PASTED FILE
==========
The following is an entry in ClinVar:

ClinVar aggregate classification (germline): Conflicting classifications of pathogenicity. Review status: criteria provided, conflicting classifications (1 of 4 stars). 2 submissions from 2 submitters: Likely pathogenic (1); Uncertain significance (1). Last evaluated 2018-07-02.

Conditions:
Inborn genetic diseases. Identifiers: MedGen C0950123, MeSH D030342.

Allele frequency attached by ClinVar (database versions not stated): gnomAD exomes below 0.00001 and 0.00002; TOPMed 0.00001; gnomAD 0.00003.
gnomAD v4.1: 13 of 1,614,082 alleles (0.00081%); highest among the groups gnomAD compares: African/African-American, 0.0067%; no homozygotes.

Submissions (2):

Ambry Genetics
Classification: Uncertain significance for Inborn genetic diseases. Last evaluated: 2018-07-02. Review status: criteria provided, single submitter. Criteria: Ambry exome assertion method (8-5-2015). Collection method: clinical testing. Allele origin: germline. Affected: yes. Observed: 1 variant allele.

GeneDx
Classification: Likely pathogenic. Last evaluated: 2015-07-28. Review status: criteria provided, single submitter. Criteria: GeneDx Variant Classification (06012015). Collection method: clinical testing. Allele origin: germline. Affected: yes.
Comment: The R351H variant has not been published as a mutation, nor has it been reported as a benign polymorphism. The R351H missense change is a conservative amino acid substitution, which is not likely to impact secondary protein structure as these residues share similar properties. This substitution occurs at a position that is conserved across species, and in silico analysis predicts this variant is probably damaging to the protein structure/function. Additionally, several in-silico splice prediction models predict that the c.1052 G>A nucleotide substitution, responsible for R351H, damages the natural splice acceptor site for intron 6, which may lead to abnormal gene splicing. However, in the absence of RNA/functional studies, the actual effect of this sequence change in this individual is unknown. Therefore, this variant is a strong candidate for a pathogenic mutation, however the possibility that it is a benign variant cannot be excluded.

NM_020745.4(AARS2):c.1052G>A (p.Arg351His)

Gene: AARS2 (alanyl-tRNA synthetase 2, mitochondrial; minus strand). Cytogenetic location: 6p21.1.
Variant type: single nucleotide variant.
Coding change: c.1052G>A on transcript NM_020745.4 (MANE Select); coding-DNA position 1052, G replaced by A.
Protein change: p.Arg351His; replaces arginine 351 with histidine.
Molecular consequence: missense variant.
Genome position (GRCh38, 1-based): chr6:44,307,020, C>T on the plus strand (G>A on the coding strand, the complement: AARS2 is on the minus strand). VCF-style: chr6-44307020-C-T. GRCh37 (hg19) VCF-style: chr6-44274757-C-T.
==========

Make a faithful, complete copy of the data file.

The following is an entry in ClinVar:

ClinVar aggregate classification (germline): Conflicting classifications of pathogenicity. Review status: criteria provided, conflicting classifications (1 of 4 stars). 2 submissions from 2 submitters: Likely pathogenic (1); Uncertain significance (1). Last evaluated 2018-07-02.

Conditions:
Inborn genetic diseases. Identifiers: MedGen C0950123, MeSH D030342.

Allele frequency attached by ClinVar (database versions not stated): gnomAD exomes below 0.00001 and 0.00002; TOPMed 0.00001; gnomAD 0.00003.
gnomAD v4.1: 13 of 1,614,082 alleles (0.00081%); highest among the groups gnomAD compares: African/African-American, 0.0067%; no homozygotes.

Submissions (2):

Ambry Genetics
Classification: Uncertain significance for Inborn genetic diseases. Last evaluated: 2018-07-02. Review status: criteria provided, single submitter. Criteria: Ambry exome assertion method (8-5-2015). Collection method: clinical testing. Allele origin: germline. Affected: yes. Observed: 1 variant allele.

GeneDx
Classification: Likely pathogenic. Last evaluated: 2015-07-28. Review status: criteria provided, single submitter. Criteria: GeneDx Variant Classification (06012015). Collection method: clinical testing. Allele origin: germline. Affected: yes.
Comment: The R351H variant has not been published as a mutation, nor has it been reported as a benign polymorphism. The R351H missense change is a conservative amino acid substitution, which is not likely to impact secondary protein structure as these residues share similar properties. This substitution occurs at a position that is conserved across species, and in silico analysis predicts this variant is probably damaging to the protein structure/function. Additionally, several in-silico splice prediction models predict that the c.1052 G>A nucleotide substitution, responsible for R351H, damages the natural splice acceptor site for intron 6, which may lead to abnormal gene splicing. However, in the absence of RNA/functional studies, the actual effect of this sequence change in this individual is unknown. Therefore, this variant is a strong candidate for a pathogenic mutation, however the possibility that it is a benign variant cannot be excluded.

NM_020745.4(AARS2):c.1052G>A (p.Arg351His)

Gene: AARS2 (alanyl-tRNA synthetase 2, mitochondrial; minus strand). Cytogenetic location: 6p21.1.
Variant type: single nucleotide variant.
Coding change: c.1052G>A on transcript NM_020745.4 (MANE Select); coding-DNA position 1052, G replaced by A.
Protein change: p.Arg351His; replaces arginine 351 with histidine.
Molecular consequence: missense variant.
Genome position (GRCh38, 1-based): chr6:44,307,020, C>T on the plus strand (G>A on the coding strand, the complement: AARS2 is on the minus strand). VCF-style: chr6-44307020-C-T. GRCh37 (hg19) VCF-style: chr6-44274757-C-T.